Sutton, April, Amy G. Langenkamp, Chandra Muller, and Kathryn S. Schiller*
Academic stratification during educational transitions may be maintained, disrupted, or exacerbated. This study marks the first to use national data to investigate how the transition to high school (re)shapes academic status at the intersection of race/ethnicity and gender. We seek to identify the role of the high school transition in shaping racial/ethnic and gender stratification by contextualizing students’ academic declines during the high school transition within the longer window of their educational careers. Using Add Health, we find that white and black boys experience the greatest drops in their grade point averages (GPAs). We also find that the maintenance of high academic grades between the eighth and ninth grades varies across racial/ethnic and gender subgroups; higher-achieving middle school black boys experience the greatest academic declines. Importantly, we find that white and black boys also faced academic declines before the high school transition, whereas their female student peers experienced academic declines only during the transition to high school. We advance current knowledge on educational stratification by identifying the transition to high school as a juncture in which boys’ academic disadvantage widens and high-achieving black boys lose their academic status at the high school starting gate. Our study also underscores the importance of adopting an intersectional framework that considers both race/ethnicity and gender. Given the salience of high school grades for students’ long-term success, we discuss the implications of this study for racial/ethnic and gender stratification during and beyond high school.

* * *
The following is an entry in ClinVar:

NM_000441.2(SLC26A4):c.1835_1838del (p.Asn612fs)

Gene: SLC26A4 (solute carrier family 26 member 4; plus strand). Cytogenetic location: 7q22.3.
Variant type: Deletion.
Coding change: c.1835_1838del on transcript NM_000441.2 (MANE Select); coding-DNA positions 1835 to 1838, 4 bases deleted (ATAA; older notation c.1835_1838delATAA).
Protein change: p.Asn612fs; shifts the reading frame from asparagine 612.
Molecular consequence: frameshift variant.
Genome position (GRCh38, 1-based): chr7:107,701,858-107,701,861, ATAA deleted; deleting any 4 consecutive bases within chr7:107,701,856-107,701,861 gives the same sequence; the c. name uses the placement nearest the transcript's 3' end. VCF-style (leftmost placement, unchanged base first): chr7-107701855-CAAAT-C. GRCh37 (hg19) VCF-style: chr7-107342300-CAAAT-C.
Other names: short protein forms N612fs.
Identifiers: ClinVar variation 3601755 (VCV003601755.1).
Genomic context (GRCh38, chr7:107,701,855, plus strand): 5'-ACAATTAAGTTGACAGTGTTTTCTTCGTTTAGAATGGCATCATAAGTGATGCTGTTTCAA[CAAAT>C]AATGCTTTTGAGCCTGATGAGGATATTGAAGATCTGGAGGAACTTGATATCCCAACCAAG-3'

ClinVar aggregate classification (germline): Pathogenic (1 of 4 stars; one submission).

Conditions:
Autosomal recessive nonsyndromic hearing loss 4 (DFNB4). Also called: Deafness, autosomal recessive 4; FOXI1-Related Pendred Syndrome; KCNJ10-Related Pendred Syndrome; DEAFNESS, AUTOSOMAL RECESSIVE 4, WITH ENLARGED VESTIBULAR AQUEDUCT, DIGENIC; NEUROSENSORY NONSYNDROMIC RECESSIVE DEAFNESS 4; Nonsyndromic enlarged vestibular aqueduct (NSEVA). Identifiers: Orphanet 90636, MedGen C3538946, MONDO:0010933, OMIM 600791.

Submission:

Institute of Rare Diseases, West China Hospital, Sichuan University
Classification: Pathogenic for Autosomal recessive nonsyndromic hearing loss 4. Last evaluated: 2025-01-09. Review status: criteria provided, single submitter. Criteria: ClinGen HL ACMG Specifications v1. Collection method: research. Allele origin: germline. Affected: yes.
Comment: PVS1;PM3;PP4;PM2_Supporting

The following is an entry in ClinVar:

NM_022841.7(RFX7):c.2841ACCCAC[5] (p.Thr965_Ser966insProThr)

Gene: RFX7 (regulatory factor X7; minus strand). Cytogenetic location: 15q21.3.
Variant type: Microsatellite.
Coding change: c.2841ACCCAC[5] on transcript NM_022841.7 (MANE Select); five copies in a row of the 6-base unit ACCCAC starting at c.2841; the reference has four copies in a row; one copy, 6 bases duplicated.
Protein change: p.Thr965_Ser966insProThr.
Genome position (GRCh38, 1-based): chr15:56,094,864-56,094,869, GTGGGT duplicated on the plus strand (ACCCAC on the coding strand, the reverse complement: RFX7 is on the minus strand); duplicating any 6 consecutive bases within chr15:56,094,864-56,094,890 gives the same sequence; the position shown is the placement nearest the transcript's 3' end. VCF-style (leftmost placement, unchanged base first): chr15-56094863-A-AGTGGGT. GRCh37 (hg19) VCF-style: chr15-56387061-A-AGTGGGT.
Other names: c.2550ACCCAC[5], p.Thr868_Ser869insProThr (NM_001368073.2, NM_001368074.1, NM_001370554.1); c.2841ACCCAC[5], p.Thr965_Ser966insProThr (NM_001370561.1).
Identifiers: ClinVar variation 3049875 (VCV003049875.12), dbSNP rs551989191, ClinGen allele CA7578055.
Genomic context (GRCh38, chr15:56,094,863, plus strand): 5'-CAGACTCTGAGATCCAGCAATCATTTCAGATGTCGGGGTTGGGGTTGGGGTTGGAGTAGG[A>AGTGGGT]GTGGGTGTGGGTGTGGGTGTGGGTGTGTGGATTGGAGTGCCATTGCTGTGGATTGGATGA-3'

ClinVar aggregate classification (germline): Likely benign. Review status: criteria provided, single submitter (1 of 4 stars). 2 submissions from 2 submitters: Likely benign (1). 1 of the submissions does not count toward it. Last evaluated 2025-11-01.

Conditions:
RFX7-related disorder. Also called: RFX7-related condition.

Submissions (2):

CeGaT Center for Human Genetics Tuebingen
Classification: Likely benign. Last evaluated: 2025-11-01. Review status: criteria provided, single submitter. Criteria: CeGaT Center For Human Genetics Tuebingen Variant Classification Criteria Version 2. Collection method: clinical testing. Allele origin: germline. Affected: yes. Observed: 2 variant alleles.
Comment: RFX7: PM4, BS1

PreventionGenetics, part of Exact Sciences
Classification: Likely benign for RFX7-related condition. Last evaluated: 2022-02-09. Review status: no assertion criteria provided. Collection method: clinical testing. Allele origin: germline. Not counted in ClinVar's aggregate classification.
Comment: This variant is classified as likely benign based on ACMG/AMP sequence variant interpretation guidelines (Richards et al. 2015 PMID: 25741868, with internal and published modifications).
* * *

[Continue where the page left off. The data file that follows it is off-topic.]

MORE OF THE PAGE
* Denotes CSDA Associates, Affiliates, and Staff
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